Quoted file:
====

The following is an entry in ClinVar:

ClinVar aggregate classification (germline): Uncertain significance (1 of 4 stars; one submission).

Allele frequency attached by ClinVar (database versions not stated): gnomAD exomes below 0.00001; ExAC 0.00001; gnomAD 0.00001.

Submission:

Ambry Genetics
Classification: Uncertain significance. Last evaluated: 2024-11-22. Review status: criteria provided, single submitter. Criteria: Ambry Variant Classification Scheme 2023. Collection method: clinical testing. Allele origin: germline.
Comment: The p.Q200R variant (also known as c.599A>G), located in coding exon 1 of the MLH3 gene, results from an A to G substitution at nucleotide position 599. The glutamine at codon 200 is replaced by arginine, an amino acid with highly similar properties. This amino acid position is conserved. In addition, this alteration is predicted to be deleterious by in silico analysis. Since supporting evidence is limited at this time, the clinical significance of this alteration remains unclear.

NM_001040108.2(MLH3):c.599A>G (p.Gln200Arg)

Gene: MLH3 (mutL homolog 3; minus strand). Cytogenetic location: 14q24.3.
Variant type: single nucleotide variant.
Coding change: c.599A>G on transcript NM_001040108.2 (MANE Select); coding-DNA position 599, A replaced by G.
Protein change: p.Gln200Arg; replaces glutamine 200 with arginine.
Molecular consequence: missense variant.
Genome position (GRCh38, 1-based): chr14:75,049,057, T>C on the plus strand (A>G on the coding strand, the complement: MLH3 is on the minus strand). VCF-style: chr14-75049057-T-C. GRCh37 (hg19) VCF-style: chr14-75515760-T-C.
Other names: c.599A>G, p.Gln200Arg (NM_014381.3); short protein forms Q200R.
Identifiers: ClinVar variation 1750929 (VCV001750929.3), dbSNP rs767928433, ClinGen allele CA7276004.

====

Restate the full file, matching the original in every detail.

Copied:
The following is an entry in ClinVar:

ClinVar aggregate classification (germline): Uncertain significance (1 of 4 stars; one submission).

Allele frequency attached by ClinVar (database versions not stated): gnomAD exomes below 0.00001; ExAC 0.00001; gnomAD 0.00001.

Submission:

Ambry Genetics
Classification: Uncertain significance. Last evaluated: 2024-11-22. Review status: criteria provided, single submitter. Criteria: Ambry Variant Classification Scheme 2023. Collection method: clinical testing. Allele origin: germline.
Comment: The p.Q200R variant (also known as c.599A>G), located in coding exon 1 of the MLH3 gene, results from an A to G substitution at nucleotide position 599. The glutamine at codon 200 is replaced by arginine, an amino acid with highly similar properties. This amino acid position is conserved. In addition, this alteration is predicted to be deleterious by in silico analysis. Since supporting evidence is limited at this time, the clinical significance of this alteration remains unclear.

NM_001040108.2(MLH3):c.599A>G (p.Gln200Arg)

Gene: MLH3 (mutL homolog 3; minus strand). Cytogenetic location: 14q24.3.
Variant type: single nucleotide variant.
Coding change: c.599A>G on transcript NM_001040108.2 (MANE Select); coding-DNA position 599, A replaced by G.
Protein change: p.Gln200Arg; replaces glutamine 200 with arginine.
Molecular consequence: missense variant.
Genome position (GRCh38, 1-based): chr14:75,049,057, T>C on the plus strand (A>G on the coding strand, the complement: MLH3 is on the minus strand). VCF-style: chr14-75049057-T-C. GRCh37 (hg19) VCF-style: chr14-75515760-T-C.
Other names: c.599A>G, p.Gln200Arg (NM_014381.3); short protein forms Q200R.
Identifiers: ClinVar variation 1750929 (VCV001750929.3), dbSNP rs767928433, ClinGen allele CA7276004.